new file:   .gitmodules
    	new file:   DbConnector

    First you should notice the new .gitmodules file. This is a configuration file that stores the mapping between the project’s URL and the local subdirectory you’ve pulled it into:

    $ cat .gitmodules
    [submodule "DbConnector"]
    	path = DbConnector
    	url = https://github.com/chaconinc/DbConnector

    If you have multiple submodules, you’ll have multiple entries in this file. It’s important to note that this file is version-controlled with your other files, like your .gitignore file. It’s pushed and pulled with the rest of your project. This is how other people who clone this project know where to get the submodule projects from.

    Since the URL in the .gitmodules file is what other people will first try to clone/fetch from, make sure to use a URL that they can access if possible. For example, if you use a different URL to push to than others would to pull from, use the one that others have access to. You can overwrite this value locally with git config submodule.DbConnector.url PRIVATE_URL for your own use.

    The other listing in the git status output is the project folder entry. If you run git diff on that, you see something interesting:

    $ git diff --cached DbConnector
    diff --git a/DbConnector b/DbConnector
    new file mode 160000
    index 0000000..c3f01dc
    --- /dev/null
    +++ b/DbConnector
    @@ -0,0 +1 @@
    +Subproject commit c3f01dc8862123d317dd46284b05b6892c7b29bc

    Although DbConnector is a subdirectory in your working directory, Git sees it as a submodule and doesn’t track its contents when you’re not in that directory. Instead, Git sees it as a particular commit from that repository.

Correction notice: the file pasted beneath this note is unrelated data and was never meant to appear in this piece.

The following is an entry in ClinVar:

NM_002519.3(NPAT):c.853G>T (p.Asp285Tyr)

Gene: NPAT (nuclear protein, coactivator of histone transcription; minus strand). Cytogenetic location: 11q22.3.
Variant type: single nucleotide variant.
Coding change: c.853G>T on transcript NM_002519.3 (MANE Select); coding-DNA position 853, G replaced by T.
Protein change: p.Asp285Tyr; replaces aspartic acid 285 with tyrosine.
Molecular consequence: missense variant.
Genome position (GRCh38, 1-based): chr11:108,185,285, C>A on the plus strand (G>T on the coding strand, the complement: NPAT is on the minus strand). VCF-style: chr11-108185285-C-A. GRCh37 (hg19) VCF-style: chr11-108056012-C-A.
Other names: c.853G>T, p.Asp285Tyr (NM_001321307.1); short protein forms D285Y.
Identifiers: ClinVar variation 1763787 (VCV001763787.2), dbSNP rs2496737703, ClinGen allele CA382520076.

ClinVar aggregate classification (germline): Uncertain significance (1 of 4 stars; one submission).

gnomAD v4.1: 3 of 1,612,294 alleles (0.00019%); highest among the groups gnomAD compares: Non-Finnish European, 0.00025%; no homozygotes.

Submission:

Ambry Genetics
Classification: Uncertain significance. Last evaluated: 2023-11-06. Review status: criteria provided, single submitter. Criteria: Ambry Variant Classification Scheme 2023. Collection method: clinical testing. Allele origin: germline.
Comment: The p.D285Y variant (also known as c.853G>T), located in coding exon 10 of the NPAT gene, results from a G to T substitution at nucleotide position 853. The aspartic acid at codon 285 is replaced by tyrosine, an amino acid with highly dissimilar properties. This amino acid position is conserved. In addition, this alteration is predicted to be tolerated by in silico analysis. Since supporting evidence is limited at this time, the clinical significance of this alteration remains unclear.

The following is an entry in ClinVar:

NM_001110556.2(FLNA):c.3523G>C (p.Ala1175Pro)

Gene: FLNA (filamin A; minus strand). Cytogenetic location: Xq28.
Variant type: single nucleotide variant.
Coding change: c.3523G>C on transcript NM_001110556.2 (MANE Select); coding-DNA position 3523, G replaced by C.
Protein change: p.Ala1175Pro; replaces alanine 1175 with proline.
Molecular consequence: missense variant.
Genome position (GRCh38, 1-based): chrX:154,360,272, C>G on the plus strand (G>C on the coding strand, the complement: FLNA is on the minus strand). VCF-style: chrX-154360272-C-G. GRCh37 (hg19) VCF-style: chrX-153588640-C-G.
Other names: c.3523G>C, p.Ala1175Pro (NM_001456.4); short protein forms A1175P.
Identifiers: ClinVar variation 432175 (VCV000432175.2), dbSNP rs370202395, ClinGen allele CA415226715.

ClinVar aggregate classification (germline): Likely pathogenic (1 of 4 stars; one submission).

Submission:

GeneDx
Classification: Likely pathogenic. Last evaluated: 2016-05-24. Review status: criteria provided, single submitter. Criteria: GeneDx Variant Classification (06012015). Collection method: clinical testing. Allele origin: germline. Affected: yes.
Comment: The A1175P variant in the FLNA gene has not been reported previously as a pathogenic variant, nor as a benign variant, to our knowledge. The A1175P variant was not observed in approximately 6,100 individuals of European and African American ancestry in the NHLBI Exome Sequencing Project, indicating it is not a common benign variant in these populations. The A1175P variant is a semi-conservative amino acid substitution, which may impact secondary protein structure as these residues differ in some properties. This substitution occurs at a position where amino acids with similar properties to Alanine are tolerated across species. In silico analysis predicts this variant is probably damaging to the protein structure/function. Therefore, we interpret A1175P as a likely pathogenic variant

If you want a little nicer diff output, you can pass the --submodule option to git diff.

    $ git diff --cached --submodule
    diff --git a/.gitmodules b/.gitmodules
    new file mode 100644
    index 0000000..71fc376
    --- /dev/null
    +++ b/.gitmodules
    @@ -0,0 +1,3 @@
    +[submodule "DbConnector"]
    +       path = DbConnector
    +       url = https://github.com/chaconinc/DbConnector
    Submodule DbConnector 0000000...c3f01dc (new submodule)

    When you commit, you see something like this:

    $ git commit -am 'added DbConnector module'
    [master fb9093c] added DbConnector module
     2 files changed, 4 insertions(+)
     create mode 100644 .gitmodules
     create mode 160000 DbConnector

    Notice the 160000 mode for the DbConnector entry. That is a special mode in Git that basically means you’re recording a commit as a directory entry rather than a subdirectory or a file.

    Cloning a Project with Submodules

    Here we’ll clone a project with a submodule in it. When you clone such a project, by default you get the directories that contain submodules, but none of the files within them yet:

    $ git clone https://github.com/chaconinc/MainProject
    Cloning into 'MainProject'...
    remote: Counting objects: 14, done.